During the hustle and bustle of the holiday season, I had the wonderful opportunity of spending the weekend at the Kennedy Center. This weekend marked a great feat in discourse and dance history as Camille A. Brown & Dancers made their debut at the Kennedy Center. I saw the second night of the performance where this four time Princess Grace Award Winner presented Ink. The following night included in the 40th Kennedy Center Honors that airs December 26 on CBS. (Honorees include: Carmen De Lavallade, Gloria Estefan, LL COOL J, Norman Lear and Lionel Richie.) This weekend at the Kennedy Center also celebrated Fred Astaire, another Kennedy Center Honoree.
Anyways, back to Camille A. Brown… This performance attracted everyone: young and old, different ethnicities and different socioeconomic statuses. I was lucky enough to have a box seat at this performance where I was sat next to presitigious memebers of today’s arts and culture. Other attendees included the Editor of Essence, Vanessa K. De Luca and Virgina Johnson, Artistic Director of Dance Theatre of Harlem (who just finished the European Tour).
The night presented Ms. Brown’s Original work Ink that infused cultural movement, post modern gesturalism, a blend of live and recorded movement completely stripped. The stage was completely stripped, and the only set was a broken painting hung on either side and the live music set up in between the two. What was extraordinary about this performance was it was a relevant mark at Kennedy Center and Dance History because it placed Post Modern movement at the center of the dance world. Creating a large conversation about the culture and evolution of the opposite side of technical classical dance.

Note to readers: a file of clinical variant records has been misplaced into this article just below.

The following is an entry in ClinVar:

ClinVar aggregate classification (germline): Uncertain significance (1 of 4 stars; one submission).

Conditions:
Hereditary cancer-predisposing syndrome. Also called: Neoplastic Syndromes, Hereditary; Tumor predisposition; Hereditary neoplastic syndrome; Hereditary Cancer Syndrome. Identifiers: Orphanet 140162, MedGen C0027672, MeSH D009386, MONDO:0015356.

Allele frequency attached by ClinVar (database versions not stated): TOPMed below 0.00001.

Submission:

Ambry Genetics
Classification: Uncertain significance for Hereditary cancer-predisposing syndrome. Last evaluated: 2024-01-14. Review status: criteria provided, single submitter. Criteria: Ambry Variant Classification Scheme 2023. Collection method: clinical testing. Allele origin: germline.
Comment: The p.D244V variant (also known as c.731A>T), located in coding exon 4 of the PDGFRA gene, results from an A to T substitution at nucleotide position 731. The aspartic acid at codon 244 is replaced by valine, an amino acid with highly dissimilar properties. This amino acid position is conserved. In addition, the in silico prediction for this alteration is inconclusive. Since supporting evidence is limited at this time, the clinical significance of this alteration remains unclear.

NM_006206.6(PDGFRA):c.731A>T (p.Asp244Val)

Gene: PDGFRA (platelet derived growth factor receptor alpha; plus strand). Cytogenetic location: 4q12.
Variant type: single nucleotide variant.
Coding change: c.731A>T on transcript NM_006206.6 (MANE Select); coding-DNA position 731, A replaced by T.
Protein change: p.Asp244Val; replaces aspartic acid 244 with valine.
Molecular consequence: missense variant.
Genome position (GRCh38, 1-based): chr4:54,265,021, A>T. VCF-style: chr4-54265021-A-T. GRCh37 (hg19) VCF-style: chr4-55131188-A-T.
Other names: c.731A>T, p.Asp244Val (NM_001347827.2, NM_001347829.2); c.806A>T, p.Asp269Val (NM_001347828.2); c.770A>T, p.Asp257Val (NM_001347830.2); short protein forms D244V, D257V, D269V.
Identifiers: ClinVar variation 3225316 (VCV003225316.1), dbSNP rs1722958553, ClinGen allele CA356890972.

As the performance was interesting, the thing that I admired most about the piece was Ms. Brown’s ability to create a conversation between two dancers based on movement. It is something that classical ballet, and even contemporary ballet lacks. It wasn’t just telling a story, but it was her ability to almost portray a dailogue of movement between two people on stage with music. While we all know post-modern dance isn’t really my thing, nor does the trends of post-modern dance play a huge influencial factor in Classical Ballet- It was interesting to see different bodytypes, lack of technique, and almost a since of the abondonment from anything remotely classical on stage at the Kennedy Center; especially on the evening prior to the Kennedy Center Awards.
I would have included more of the names and quotes from the program but I lost my program book following the performance. But bravo to all of the dancers.